What if there was one single policy initiative that could help our economy, while positively affecting the racial wealth and income inequality gaps, local businesses, and car and home ownership?
In fact, there is — and it’s possible to accomplish. In his first 100 days as president, Joe Biden should ask Congress for a bill to cancel all student debt, reform the higher education loan system and make four-year public college free to all Americans. And if Congress fails to act, which is quite likely if Republicans keep control of the Senate, Biden should try to cancel student debt with an executive order.
One criticism is the perennial “but how will we pay for it?” But this isn’t the right question.
Senate Minority Leader Chuck Schumer, D-N.Y. has already said he supports forgiving the first $50,000 in loans. A new poll from Vox and Data for Progress found that a majority of respondents support canceling some amount of debt. Biden has so far talked of a more limited debt forgiveness program for public servants, but has not committed to something broader and more sweeping.
And yet, even without that commitment, the backlash to debt relief has begun.
One criticism is the perennial “but how will we pay for it?” But this isn’t the right question. Our nation does not suffer from a lack of resources; we suffer from an excess of greed. As I tweeted in November, we “cancel” the debts of hundreds of millionaires and billionaires every year through tax breaks. We’ve bailed out billionaire corporations repeatedly without batting an eye. The theory here is that bailing out these corporations is necessary for a healthy economy and sustainable workforce. But isn’t it time the American people received that same benefit to overcome a system many feel is rigged against them?
President Donald Trump’s tax cuts failed to improve our economy, said Maya MacGuineas, president of the Committee for a Responsible Federal Budget. On the other hand, plenty of economists believe that canceling student loan debt for around 45 million Americans would most likely boost our economy.
Another criticism is that canceling student debt is unfair to those who have already managed to pay off their loans. But canceling student debt benefits everyone, not just those with debt. As the progressive nonprofit Americans for Financial Reform reported, “A study by the Levy Institute showed that student debt cancellation would boost GDP by as much as $108 billion per year, and add up to 1.5 million jobs per year.”
Just as important, surviving a past injustice does not mean we should prevent future justice. It means we should accelerate it.
Just as important, surviving a past injustice does not mean we should prevent future justice, it means we should accelerate it.
Canceling student debt would also deal a blow to the massive and increasing racial wealth gap. Studies repeatedly show that Black students are burdened with greater student debt as compared to white students because of the lasting impact of policies like redlining and Jim Crow. Compounding this injustice, the Black-white disparity in student loans increases after graduation. This growing divide is generational and further separates the haves from the have nots.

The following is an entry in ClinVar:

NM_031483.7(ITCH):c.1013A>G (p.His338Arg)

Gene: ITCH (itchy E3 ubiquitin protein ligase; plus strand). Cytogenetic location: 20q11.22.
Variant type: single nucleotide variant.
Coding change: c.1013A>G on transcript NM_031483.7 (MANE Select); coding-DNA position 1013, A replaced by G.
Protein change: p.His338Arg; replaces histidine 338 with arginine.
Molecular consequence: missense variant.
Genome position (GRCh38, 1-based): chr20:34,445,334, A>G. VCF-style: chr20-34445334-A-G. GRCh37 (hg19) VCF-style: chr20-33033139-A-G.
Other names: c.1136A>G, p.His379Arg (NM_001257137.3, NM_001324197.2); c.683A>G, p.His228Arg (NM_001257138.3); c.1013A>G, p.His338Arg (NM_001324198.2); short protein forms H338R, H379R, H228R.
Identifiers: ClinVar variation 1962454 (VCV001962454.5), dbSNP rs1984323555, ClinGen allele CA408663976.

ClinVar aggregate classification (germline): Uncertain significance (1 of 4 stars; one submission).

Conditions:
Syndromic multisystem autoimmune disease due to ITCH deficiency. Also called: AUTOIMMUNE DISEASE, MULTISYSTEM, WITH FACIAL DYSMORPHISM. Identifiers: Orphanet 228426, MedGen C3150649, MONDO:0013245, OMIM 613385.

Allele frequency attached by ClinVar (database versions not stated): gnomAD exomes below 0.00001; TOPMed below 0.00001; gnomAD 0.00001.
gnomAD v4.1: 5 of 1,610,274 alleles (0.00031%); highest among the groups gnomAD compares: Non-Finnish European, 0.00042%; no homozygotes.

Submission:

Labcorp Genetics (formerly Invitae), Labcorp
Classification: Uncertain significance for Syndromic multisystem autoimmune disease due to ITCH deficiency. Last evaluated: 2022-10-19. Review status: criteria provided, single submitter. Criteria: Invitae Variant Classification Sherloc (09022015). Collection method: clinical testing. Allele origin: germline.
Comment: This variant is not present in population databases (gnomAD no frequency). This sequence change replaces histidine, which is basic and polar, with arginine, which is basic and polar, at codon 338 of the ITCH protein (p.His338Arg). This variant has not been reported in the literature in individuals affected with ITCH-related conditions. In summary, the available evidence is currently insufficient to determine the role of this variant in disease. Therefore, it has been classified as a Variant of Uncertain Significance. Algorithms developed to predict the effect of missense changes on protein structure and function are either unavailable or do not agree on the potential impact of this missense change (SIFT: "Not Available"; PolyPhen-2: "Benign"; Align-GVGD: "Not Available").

Likewise, studies and polling show that because of student debt, women are putting off having children, and young people in general are putting off buying homes and cars, or starting small businesses. National Association of Realtors chief economist Lawrence Yun told NPR in 2019 that “student debt has people delaying homeownership by five to seven years,” and estimates that broad loan forgiveness would increase home sales.
One 2019 study of 829 people by a student loan debt planning company even found that high loans can increase depression, anxiety and even suicidal thoughts. This suffering is preventable.
Finally, canceling student debt could actually help unify Americans — a core promise of the Biden administration. In November, a Hill-HarrisX poll found that the majority of Americans support Biden canceling up to $50,000 of student debt per person.
Obviously, the system needs more than a quick reset. The federal government must ensure that student loans are grounded in reality and in job opportunities after graduation. Debt reform means interest rates should also be capped. But we have to start with meaningful debt relief that will give millions of Americans room to breathe.
Young people were raised on the belief that education is the passport to the future. They pursued higher education with the understanding that economic security is the natural result of higher education. The federal government, which was elected by students and their parents, is supposed to prevent the exploitation of vulnerable young people. Instead, tuition at four-year private colleges has increased 25 percent since the 2008-09 school year and closer to 30 percent for public colleges. Meanwhile, average salaries have not increased by the same margin — not at all.
College should enable the American dream. Instead, for many, it undermines it. It shouldn’t seem radical for a young person to want the same economic access afforded to their parents and grandparents. It’s no coincidence, then, that millennials are financially worse off than their parents — a first in American history.
In 1968, the year Biden graduated from law school, the median cost of public college was $329 and the median salary was about $10,000 — a 1:30 ratio. Today, the median cost of public college is $10,230 and the median salary is about $51,000 — a 1:5 ratio. As Biden fights to reclaim the soul of our nation as president, canceling student debt is a (relatively) easy but key reform. The price tag only seems high when we don’t put it into perspective.